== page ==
Chiana trailed after John, under specific instructions from D'Argo to keep an eye on the human. She usually didn't do as she was told, but felt the need to keep an eye on him for her own reasons. She would never forget what he had done for her and she wanted to give him something in return, but the only thing she knew how to give was the one thing he didn't want. Not even now.

He stopped briefly and she thought he was actually showing an interest in one of the displays, but he just stood there, staring ahead of himself for a microt, before he picked up his pace again, walking slowly through the marketplace, and seemingly not caring what went on around him.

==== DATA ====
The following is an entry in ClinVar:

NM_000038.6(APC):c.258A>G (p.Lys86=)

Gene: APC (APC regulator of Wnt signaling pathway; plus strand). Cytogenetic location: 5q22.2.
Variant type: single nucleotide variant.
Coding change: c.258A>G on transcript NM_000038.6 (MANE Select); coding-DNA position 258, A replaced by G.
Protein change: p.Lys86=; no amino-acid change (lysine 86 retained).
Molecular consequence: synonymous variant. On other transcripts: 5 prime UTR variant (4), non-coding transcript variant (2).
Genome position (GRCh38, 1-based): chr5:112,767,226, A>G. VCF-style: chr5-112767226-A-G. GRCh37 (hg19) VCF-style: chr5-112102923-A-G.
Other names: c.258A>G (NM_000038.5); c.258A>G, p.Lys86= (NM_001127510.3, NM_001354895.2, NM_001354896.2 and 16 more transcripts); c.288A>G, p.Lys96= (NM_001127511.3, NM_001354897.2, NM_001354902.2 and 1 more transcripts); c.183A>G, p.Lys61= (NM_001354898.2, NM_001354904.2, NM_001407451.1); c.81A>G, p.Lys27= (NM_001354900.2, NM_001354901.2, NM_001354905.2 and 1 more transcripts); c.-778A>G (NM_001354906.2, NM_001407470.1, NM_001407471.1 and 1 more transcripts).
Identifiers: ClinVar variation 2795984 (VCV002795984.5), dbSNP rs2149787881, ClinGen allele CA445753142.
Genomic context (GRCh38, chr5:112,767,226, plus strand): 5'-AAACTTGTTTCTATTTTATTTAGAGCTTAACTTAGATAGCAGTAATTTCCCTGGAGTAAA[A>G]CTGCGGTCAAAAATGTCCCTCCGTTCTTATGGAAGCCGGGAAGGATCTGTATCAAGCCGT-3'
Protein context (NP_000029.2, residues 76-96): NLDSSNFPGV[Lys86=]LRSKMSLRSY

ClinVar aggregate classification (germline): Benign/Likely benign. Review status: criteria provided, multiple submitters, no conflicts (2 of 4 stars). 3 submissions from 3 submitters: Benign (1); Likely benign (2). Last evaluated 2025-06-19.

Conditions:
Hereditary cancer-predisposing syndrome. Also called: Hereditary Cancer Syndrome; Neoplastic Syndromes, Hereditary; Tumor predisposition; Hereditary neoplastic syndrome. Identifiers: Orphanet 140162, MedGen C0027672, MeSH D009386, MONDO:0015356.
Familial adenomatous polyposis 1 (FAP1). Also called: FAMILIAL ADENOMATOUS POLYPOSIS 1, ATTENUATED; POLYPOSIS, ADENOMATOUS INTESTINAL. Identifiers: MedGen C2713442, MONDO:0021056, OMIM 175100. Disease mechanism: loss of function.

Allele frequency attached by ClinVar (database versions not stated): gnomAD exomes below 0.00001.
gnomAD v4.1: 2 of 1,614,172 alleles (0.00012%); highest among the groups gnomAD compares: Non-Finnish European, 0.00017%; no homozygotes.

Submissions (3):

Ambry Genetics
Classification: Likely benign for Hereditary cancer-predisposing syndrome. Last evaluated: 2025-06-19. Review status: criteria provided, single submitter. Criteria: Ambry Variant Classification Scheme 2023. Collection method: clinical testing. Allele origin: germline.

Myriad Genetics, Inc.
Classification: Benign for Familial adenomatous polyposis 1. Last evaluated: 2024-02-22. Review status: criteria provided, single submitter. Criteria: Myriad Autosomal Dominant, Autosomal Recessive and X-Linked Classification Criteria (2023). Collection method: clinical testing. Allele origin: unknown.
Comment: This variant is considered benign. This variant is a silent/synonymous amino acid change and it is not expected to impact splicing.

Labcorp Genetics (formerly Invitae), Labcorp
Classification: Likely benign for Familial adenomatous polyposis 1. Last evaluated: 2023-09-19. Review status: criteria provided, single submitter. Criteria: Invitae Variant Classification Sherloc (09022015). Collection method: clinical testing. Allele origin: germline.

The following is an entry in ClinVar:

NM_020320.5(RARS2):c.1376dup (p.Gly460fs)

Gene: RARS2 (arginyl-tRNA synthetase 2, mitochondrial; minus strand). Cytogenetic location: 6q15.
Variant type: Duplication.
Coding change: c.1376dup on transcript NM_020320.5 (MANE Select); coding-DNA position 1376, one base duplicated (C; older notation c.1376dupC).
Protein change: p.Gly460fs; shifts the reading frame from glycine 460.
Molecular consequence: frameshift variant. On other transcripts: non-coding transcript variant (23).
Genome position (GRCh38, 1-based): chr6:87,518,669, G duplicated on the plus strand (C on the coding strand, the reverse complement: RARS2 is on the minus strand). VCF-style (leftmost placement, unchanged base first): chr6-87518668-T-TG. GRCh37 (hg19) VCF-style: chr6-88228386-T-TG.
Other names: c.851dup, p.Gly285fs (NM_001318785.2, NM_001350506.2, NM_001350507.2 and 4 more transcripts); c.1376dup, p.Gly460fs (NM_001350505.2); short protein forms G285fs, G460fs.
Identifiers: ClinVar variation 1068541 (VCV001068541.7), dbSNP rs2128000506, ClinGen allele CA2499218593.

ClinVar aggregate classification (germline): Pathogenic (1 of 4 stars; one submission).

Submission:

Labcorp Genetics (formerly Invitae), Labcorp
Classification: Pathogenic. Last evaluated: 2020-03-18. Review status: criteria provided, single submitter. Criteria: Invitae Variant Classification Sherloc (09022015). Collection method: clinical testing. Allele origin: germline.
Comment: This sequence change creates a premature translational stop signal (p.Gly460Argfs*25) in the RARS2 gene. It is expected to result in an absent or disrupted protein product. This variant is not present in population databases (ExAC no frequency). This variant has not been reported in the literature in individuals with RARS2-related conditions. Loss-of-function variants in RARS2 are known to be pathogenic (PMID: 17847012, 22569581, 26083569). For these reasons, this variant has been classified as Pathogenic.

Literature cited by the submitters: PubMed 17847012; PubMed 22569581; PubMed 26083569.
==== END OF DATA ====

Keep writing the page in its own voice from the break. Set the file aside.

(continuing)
Chiana couldn't help thinking that he was like a ghost these days. Aeryn had shown him clearly enough that she had no interest in him, that whatever had happened between her and the other John had nothing to do with him. That was the one thing the Nebari could not get through her head. Aeryn had a second chance to do things right, but she refused to see the facts for what they were; that the two John's had been one and the same person, that the remaining John was the same man as the one who had died on her.